The Mockingjay symbol featured in The Hunger Games.


Good YA doesn't talk down to the reader. Rather, it befriends them, welcomes them and invites them over for tea and scones (and how awfully British I feel saying that! Scones. Ha!)

All any skeptic has to do is look online at the multitude of blogs dedicated to YA. Not all of these are run by teens, either. There is a whole wave of adults joining me in discovering just how much fun YA can be.

If you are looking to pick up a YA novel but aren't to sure where to start, I am going to shortlist a few of my favorites here. The books on this list have really been the forerunners for me over the past few years in terms of good, quality writing and storytelling.

Starter YA for the Discerning Adult Reader (In No Particular Order)
  • The Hunger Games Trilogy  - Suzanne Collins
  • Ashes by Ilsa J. Bick
  • Divergent by Veronica Roth
  • On the Jellicoe Road by Melina Marchetta
  • The Book Thief by Marcus Zusak
  • The Sisterhood of the Traveling Pants series by Ann Brashares
  • Sabriel by Garth Nix
  • Before I Fall by Lauren Oliver
I have tried to include examples from different genres and do bear in mind that these are books I have personally read. There are many other excellent books out there and it is well worth checking out other blogs as well as Goodreads, where one can find comprehensive, user-selected lists of titles.

There you have it. YA is my passion! I hope that, if you haven't discovered the magic yet, you will at least give it a try!

Thursday, August 9, 2012

The Maze Runner by James Dashner (4/10)

Title: The Maze Runner (Book One)
Author: James Dashner
Publisher: Delacorte Books

When Thomas wakes up in the lift, the only thing he can remember is his first name. His memory is blank. But he’s not alone. When the lift’s doors open, Thomas finds himself surrounded by kids who welcome him to the Glade—a large, open expanse surrounded by stone walls.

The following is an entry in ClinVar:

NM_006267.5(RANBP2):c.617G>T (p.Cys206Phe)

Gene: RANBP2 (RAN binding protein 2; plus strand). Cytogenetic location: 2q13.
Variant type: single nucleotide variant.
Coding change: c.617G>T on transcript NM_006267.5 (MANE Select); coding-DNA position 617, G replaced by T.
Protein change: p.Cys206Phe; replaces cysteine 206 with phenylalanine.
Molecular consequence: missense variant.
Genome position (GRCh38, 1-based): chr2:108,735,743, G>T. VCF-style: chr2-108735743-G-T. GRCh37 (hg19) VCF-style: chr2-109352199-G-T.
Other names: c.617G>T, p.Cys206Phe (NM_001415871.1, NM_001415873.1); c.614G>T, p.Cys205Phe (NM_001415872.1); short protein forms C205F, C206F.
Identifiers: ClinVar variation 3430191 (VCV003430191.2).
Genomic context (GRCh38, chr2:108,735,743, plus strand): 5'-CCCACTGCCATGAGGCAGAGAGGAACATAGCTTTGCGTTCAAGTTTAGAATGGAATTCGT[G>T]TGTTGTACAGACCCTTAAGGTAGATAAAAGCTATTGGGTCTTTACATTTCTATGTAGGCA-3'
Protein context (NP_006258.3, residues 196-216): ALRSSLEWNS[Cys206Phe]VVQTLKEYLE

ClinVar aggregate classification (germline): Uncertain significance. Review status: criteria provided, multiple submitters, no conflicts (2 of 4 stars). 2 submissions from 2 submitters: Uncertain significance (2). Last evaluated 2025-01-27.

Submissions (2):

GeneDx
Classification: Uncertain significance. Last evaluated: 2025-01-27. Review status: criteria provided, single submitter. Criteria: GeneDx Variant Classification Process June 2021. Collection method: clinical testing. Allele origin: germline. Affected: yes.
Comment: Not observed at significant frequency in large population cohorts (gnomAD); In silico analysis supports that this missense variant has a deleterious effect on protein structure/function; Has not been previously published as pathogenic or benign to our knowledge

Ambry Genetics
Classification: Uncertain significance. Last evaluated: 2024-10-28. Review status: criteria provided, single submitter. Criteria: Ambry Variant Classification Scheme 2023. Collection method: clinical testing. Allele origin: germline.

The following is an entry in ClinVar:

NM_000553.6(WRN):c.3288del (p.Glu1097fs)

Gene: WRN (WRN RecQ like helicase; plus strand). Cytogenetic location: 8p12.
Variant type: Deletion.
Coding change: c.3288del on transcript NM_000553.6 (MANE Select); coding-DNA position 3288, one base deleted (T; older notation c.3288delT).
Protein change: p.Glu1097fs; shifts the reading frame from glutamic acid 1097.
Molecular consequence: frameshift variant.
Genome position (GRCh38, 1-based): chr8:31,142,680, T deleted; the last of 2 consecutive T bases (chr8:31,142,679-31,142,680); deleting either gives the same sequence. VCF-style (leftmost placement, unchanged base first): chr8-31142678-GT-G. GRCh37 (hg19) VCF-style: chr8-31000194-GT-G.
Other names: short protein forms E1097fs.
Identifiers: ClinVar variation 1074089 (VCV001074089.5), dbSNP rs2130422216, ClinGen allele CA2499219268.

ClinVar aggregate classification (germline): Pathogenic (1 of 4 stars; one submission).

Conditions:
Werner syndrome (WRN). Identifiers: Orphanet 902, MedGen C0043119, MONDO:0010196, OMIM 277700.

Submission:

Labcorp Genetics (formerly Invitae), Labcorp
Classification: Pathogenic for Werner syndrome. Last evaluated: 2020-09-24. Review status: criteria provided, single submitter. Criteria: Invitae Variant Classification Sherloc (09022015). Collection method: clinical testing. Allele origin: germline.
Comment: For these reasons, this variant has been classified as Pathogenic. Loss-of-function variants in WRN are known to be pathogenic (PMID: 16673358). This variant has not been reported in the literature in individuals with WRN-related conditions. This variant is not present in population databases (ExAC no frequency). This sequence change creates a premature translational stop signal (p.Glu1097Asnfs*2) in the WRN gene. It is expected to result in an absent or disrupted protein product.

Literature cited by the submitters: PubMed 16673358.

Just like Thomas, the Gladers don’t know why or how they got to the Glade. All they know is that every morning the stone doors to the maze that surrounds them have opened. Every night they’ve closed tight. And every 30 days a new boy has been delivered in the lift.

Thomas was expected. But the next day, a girl is sent up—the first girl to ever arrive in the Glade. And more surprising yet is the message she delivers.

Thomas might be more important than he could ever guess. If only he could unlock the dark secrets buried within his mind.

Ever read one of those books that you feel you should like but really, really don't? Maze Runner was like this for me. This on the list of books recommended for fans of The Hunger Games and I was expecting something  equally epic.

Maybe it is just me, but Maze Runner is not worthy of the hype behind it. The writing just didn't work for me and I felt that the mystique and intrigue Dashner tried to create worked a little too well. I really do not enjoy being confused when reading a book. This could have a lot to do with the little time I have to read these days, that it takes me longer to get through a book, but still.